And studies have found that just the presence of a dog can help lower levels of stress and anxiety. A recent Dogs Trust survey found that 95% of dog owners in Britain believe that interacting with their dog made them happier, with 89% saying they talk to their dog when no one else is around1.

Some experts say the presence of an animal in a hospital environment helps patients feel more at home.

Living Well with Dementia: Pet Therapy

It is scientifically proven that interaction with animals can bring manifold benefits for those living with dementia. While it might feel good to be giving a pet a good scratch behind the ear, it’s also doing physical good. Endorphin levels, the ‘feel-good’ hormones your brain releases, rise; the release of serotonin, nicknamed the ‘happy chemical’, also increases, lessening depression and anxiety; and cortisol, a hormone correlated with stress, and blood pressure both decrease.

Further, animal therapy brings significant psychological advantages for those with dementia symptoms: emotional connection, flowing of affection, relief of boredom, renewal of energy – the list goes on and on. It comes down to a very simple truth: pets just make us feel happier.

Pet Therapy for People Living with Dementia

Ownership therapy

People in the early stages of dementia – those still living at home with a family member – can benefit as they always have from the love of the family pet. The responsibility (which should be overseen by a caregiver, of course) of taking care of the animal – walking, feeding, grooming and so on – offsets the sense of helplessness too often found in people with dementia symptoms.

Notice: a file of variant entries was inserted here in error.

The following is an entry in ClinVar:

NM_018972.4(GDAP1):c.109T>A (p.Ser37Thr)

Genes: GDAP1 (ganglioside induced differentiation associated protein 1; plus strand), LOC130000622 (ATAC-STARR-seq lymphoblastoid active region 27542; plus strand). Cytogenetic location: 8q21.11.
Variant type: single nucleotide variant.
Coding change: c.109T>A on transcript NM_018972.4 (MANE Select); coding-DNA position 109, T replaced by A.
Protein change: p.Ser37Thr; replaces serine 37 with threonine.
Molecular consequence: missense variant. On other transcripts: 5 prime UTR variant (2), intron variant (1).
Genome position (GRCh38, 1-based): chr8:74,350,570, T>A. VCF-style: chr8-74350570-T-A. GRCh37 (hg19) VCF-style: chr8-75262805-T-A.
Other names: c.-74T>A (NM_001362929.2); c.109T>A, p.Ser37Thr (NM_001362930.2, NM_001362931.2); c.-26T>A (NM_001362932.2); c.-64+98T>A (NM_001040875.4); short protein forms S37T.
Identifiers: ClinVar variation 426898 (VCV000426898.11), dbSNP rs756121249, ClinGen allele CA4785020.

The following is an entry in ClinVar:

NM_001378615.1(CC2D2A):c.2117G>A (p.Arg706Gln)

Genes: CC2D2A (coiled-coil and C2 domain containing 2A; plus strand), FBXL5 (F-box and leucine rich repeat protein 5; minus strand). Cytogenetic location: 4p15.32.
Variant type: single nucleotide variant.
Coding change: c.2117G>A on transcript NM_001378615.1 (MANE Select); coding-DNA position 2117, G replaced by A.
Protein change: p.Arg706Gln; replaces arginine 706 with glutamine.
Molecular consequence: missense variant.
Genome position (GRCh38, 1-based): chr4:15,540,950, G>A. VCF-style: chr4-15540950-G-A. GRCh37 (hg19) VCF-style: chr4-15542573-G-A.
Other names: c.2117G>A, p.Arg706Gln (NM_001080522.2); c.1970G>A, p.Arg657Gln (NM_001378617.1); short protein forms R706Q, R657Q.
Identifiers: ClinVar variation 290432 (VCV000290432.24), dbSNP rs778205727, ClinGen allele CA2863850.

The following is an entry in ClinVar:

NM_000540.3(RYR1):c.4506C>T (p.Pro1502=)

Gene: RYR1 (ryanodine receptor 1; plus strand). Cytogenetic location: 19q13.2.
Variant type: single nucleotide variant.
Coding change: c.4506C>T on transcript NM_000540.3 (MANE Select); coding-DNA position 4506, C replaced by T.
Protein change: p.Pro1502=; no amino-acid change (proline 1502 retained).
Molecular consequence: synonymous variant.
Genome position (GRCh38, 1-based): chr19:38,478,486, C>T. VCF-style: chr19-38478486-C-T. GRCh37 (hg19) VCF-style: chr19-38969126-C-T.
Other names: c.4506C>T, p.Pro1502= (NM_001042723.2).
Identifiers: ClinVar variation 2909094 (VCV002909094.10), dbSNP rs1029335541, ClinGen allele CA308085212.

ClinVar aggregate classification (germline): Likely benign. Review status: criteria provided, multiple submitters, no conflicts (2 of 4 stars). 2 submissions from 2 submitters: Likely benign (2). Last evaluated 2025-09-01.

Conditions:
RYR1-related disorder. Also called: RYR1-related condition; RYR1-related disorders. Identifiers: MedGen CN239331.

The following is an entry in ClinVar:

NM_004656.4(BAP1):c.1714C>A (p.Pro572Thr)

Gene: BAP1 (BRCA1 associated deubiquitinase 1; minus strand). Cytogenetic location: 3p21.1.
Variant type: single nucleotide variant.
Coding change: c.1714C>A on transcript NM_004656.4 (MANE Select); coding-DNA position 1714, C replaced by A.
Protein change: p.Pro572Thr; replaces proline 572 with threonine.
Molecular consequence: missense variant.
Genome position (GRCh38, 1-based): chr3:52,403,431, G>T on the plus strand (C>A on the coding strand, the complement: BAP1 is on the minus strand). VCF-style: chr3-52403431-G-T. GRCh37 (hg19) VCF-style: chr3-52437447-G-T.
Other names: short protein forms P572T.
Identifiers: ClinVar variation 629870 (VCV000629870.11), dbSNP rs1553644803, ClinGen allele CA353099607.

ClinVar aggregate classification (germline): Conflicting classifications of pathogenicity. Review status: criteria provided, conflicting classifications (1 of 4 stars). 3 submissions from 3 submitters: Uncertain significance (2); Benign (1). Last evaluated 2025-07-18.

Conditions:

Families can go a step further when it comes to ownership therapy: specially trained dementia assistance dogs, in addition to their value simply as loveable pets, can actually help with the tasks of caring for your loved ones with dementia. They can wake Mum and remind her when it’s time to eat or take medications. If Dad likes to go for a walk in the neighbourhood but it’s possible he’ll lose his bearings, at the simple command ‘Home’, the therapy dog will bring him back safely.

Visitation therapy

But of course, there comes a time when it is no longer safe for a person living with dementia symptoms to remain at home. When private pet ownership is no longer possible and someone with dementia has moved into a care home, they can still reap the benefits of animal companions through visitation therapy.

As carers, we understand the benefits of visitation therapy for our residents. You can bring Mollie the dog to visit Dad in his care home… it’s hard to know who will appreciate this more!

Our care homes have hosted all kinds of animals in the past, before COVID-19 lockdown, including dogs, rabbits, owls and reptiles. Riverdale Care Home, for example, previously brought in Pets as Therapy (PAT) dogs on a regular basis.

Animal therapy, also called pet therapy or animal assisted therapy, refers to various services using animals to help people with specific physical or mental health conditions.